Some years later, David Kreps described this sort of an evolution in terms of an hourglass, an image he attributed to Romer. Before World War II, Kreps said, economics had consisted of many different fields that had grown up in substantial isolation from one another: trade, development, economic history, labor markets, public finance and so on. These semi-autonomous discussions, with their focus on typologies and institutions, sounded like so many regional dialects, some of them all but incomprehensible to others. But after the war, as the advancing salient of economics – mainly macroeconomics and general equilibrium theory—embraced more formal methods, mathematical models in particular, the new techniques gradually were extended into one area after another (a movement often experienced as “colonization” by those previously working in the field). Gradual standardization of methods was the result. Previously disparate sub disciplines gradually came to sound more like branches of a single common (methodological rather than topical) tongue, wrote Kreps. And when, as was always the case, the new dialect of mathematical modeling lacked the appropriate vocabulary to discuss important topical features of the landscape, “rather than speak in an unfashionable dialect, some things were just not discussed,” at least by those who felt as if they were on their field’s cutting edge. Gradually techniques were developed to bring these familiar topics under the lens of the new mathematical economics and broaden the discourse.
Hence the image of an hourglass. The vertical axis represents time, and the horizontal axis the scope or breadth of economics. As time passes, we first see a narrowing of topical concern as the language is unified and then a widening of concerns as the language develops. Throughout, it is important to note, the discipline of economics did not entirely abandon subjects such as institutional economics. Pockets of resistance to the evolution persisted; in some overseas locations and in some domestic departments, they dominated. The hourglass describes roughly the development of orthodox or mainstream economics, and, (at that), primarily in the United States. (Daedalus, Winter, 1997)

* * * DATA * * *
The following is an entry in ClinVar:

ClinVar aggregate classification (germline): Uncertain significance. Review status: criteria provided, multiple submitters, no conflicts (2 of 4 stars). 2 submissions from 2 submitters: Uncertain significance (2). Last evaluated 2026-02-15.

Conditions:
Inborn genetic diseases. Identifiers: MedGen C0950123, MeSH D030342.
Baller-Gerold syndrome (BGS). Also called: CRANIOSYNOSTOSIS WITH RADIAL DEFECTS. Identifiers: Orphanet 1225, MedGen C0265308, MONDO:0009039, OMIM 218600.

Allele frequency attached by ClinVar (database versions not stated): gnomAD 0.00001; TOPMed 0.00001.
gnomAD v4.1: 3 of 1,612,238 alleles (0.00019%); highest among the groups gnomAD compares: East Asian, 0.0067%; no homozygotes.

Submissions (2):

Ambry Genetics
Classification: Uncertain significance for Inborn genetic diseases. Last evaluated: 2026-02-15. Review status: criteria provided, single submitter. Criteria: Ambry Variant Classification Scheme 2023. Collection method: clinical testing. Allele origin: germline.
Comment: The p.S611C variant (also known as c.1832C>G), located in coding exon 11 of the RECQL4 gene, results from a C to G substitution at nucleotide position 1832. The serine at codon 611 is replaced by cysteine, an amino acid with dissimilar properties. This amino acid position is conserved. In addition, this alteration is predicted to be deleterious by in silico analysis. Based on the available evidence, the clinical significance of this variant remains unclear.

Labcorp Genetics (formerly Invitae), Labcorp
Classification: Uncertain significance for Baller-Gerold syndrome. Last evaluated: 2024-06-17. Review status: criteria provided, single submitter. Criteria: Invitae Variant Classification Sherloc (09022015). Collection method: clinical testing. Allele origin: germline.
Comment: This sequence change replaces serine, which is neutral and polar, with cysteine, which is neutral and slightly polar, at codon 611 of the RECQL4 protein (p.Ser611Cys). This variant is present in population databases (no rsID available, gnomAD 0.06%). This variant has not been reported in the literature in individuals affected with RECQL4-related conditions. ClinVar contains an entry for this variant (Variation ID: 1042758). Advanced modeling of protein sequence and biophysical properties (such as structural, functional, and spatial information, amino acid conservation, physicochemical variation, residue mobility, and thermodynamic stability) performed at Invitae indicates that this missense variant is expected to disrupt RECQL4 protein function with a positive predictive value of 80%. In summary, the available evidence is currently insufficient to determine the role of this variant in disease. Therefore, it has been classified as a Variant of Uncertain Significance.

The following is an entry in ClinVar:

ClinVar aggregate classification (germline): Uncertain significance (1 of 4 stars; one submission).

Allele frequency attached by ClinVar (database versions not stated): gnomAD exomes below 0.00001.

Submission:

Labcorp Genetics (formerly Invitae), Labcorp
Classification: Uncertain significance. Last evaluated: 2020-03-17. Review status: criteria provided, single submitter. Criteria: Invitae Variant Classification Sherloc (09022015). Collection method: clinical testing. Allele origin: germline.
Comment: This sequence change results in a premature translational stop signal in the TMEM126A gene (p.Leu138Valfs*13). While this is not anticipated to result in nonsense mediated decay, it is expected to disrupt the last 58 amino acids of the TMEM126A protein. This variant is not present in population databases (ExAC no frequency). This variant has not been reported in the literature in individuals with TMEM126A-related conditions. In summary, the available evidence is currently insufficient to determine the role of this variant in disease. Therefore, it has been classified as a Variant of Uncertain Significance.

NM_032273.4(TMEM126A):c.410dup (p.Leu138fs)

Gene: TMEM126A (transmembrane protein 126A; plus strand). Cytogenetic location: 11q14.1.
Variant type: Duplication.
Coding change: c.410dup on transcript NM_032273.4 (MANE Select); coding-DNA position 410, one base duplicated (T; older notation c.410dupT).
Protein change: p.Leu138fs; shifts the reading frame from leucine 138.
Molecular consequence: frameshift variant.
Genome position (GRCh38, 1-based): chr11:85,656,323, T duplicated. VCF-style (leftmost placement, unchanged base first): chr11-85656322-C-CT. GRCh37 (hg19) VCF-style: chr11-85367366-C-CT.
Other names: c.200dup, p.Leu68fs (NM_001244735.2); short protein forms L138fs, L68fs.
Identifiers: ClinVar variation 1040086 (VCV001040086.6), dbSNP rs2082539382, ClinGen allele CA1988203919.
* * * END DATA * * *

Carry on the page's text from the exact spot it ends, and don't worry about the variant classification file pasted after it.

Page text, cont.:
The excitement over the new growth theory has now passed on to “new” institutional economics and, more generally, to the “new” (meaning more formal) political economy. But while it lasted, the excitement had at least two unfortunate side-effects. The first was to greatly overshadow development economics as a discipline. Beginning in the years after World War II, development economics was an important new field, populated by original scholars who were thought of as giants – Albert Hirschman, Alexander Gerschenkron, W.W. Rostow, W. Arthur Lewis, Theodore Schultz, John D. Black, Peter Bauer. But while those scholars attracted plenty of fans, they didn’t train many students of the next generation who could compete as stars with those who identified themselves as (mathematically trained) growth economists; Mancur Olson, Peter Timmer and Anne Krueger were probably the best-known among those who won prominence. Others, like Henry Rosovsky, left the field for other responsibilities.
The other side-effect in the 1980s and ’90s was to add a little momentum to the impulse to send a lot of bright young theorists out into a world that was rapidly opening up. They were to serve as “country doctors.” The content of their black bags consisted mainly of a understanding of the fundamentals of sound macroeconomic management described in 1990 by John Williamson as “the Washington consensus” and ordinarily interpreted as One Size Fits All. Central to the bedside manner of these advisers was their ability to speak fluently of the latest advances on the research frontier; detailed knowledge of the country in question was not required. Jeffrey Sachs, Lawrence Summers and the late Rudiger Dornbusch were among the most prominent. Countless teams were mobilized by the International Monetary Fund and the World Bank as well. And even in a case where advice was being given by a theorist with intimate knowledge of the local economy, Andrei Shleifer, a Harvard University professor who had grown up in the former Soviet Union, the project collapsed amid charges of corruption among its leaders, a disaster for both US foreign policy and for Harvard.
Rodrik’s heart has been in development since he started, at Princeton’s Woodrow Wilson School of Public Policy more than twenty-five years ago, but he recognized immediately that he couldn’t hang out a shingle except as a full-fledged practicing member of the community of mainstream economics – hence the Princeton PhD. Throughout the years in which the triumphant “Washington consensus” dominated, Rodrik taught, published and worked around the world on development problems, mostly behind the scenes. He retained his Turkish citizenship. In 1996, he moved from Columbia University back to Harvard, where he had been an undergraduate, and quickly built the Kennedy School’s MPA in International Development into a leader in the field.